I first intrigued with outdoor classrooms back in 2014. That is when I first learned about Nature Explore. I was at the National Family Child Care Conference and I overheard another provider talking about her certification.
I decided right then, outdoor classroom certification would be my program’s next long-term goal. My staff and I worked hard over the course of the next year. I am proud to say in 2015, Shunk Child Care, became the first Nature Explore Outdoor Certified Classroom in Maine.
In 2016 we tweaked out design just a bit….trying to improve the overall flow and feel of our outdoor environment. (You can see pictures of the space in this blog post – https://shunkchildcare.blog/2018/05/20/making-it-happen-transitioning-to-an-outdoor-classroom/ )
In 2017, I, Sasha, took an environments course through University of Maine at Farmington. One of our assignments was to create our dream outdoor space. Here was my design…
Though I was happy with my design (and with my grade,) I knew I needed a professional to touch it up before breaking ground and making my dream a reality. I hired Sashie Misner to review my design. Sashie is a landscape architect who has designed several playgrounds around the State of Maine.
Once Sashie’s design was complete, it was time to pick a landscaper. I chose to work with, Three Stone Landscape, as they had experience working with Sashie’s designs. They helped create the playscapes at East End School, Breakwater, Children’s Center, and most recently at the Goldman Family Preschool.
So here is the finished product (well not quite finished we are still waiting on a small slide!)
This is the view from the front yard. We have plans to grow a vine plant (perhaps grapes?) up and over the arbor.
As you walk through the gate, to your right are blueberry bushes. This year’s crop has been our biggest yield! In addition to all the berries we have eaten fresh, we have an additional gallon bag filled in my freezer….and we’re still picking! To the left we have a stone path, playhouse, and tunnel. The children utilize this space daily.
Continuing down the walkway to the right is our water area. We painted the rain barrels with acrylic paint. We repurposed our sand tables as water tables. The small hose attachment has made filling the tables much easier. That was a great, inexpensive investment. The storage rack is a repurposed shower caddy. Since it is designed to be in water, it won’t rust!
Our journey continues with our building area and dirt digging area. The two spaces are divided by a large green maple tree. This helps to shade practically the whole area. We also had a bench built around the tree. The children enjoy jumping off it, sitting down relaxing on it, and sometime covering the entirety of it with dirt.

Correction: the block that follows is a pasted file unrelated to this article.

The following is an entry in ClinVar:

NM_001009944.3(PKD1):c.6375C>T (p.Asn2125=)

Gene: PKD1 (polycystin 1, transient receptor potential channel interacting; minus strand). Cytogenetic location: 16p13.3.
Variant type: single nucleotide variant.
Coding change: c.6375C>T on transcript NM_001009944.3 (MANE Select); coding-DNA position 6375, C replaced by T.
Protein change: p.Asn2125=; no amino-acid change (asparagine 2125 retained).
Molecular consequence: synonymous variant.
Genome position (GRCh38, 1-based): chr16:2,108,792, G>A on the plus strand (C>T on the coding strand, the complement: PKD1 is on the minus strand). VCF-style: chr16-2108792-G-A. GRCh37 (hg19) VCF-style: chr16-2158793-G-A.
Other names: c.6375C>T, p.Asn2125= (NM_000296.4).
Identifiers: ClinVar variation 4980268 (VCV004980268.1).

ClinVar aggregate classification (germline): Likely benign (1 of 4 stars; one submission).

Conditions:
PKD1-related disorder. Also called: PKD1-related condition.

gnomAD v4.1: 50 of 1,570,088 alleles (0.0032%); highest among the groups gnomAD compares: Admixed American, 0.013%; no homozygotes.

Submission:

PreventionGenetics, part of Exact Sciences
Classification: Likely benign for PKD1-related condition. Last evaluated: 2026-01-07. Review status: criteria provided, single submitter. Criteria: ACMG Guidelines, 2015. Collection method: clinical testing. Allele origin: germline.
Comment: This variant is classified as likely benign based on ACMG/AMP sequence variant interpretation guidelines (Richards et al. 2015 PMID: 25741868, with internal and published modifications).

As we round the corner, we have our stage, music and movement area, art area, and our library. These spaces fit nicely next to each other.
Across from these areas, we have our sand area along with our mini climbing wall and (eventually) a slide. The picture shows an open space to the deck. There is a built in gate which we can slide shut if needed. Here is a view from the deck. I love my picnic tables, though in retrospect white was not the best color to choose. Our shade sail allows us to eat outside no matter where the sun’s position is in the sky.
Past the sand area and the deck, we have our action area, which is a larger open space along with the trains the children can climb through. Just off the deck is our messy materials area aka the play kitchen. The children have a variety of pine cones, acorns, woodchips, rocks, and dirt to use in their play. Last, but not least, are the gardens. I was insistent on having as many gardens beds as possible. The original plans had the gardens outside of the play area, then the plans changed to have 4 beds. Ultimately we were able to fit 7 raised beds in the space.
If you are planning to redesign your space I suggest you first draw the space. Get some graph paper, a tape measure, pencils. This will help to make sure you proportion your areas correctly. Think of what you already have and can repurpose. You don’t need everything to be new, because real quick the children will make it look old. Use the same techniques you use for your inside space. Quiet areas such as books and art should not be next to louder areas such as blocks or water play. Children love to run in a figure 8 pattern. Think about how the children will move from space to space when you set your design.
Though the pictures show a large space, my lot is less than 1/3 of an acre. You can transform your yard no matter how big or small.
Please reach out if you have any questions about creating your own outdoor classroom.
Our Favorite Materials:
Butterfly Wing – https://douglascuddletoy.com/product-category/dreamy-dress-ups/wings/
Children’s Picnic Table – https://www.polywoodoutdoor.com/picnic-table.html
Recycled Tank Drum – https://www.facebook.com/jetabdrums/
Rain Barrels – https://www.pwd.org/sites/default/files/rain_barrel.pdf
Train Set (I have a 4 piece set, I don’t know if they make those anymore) – http://www.pinecraft.com/amish-made-train-engine-locomotive-playground-set.html
Shade Sails – http://www.coolaroousa.com/shade-sails
Library – https://littlefreelibrary.org/
Sashie Misner – https://natureplaydesign.wordpress.com/consultation/
Nature Explore Classroom Certification – https://certified.natureexplore.org/
Three Stone Landscape – http://www.threestonelandscape.com/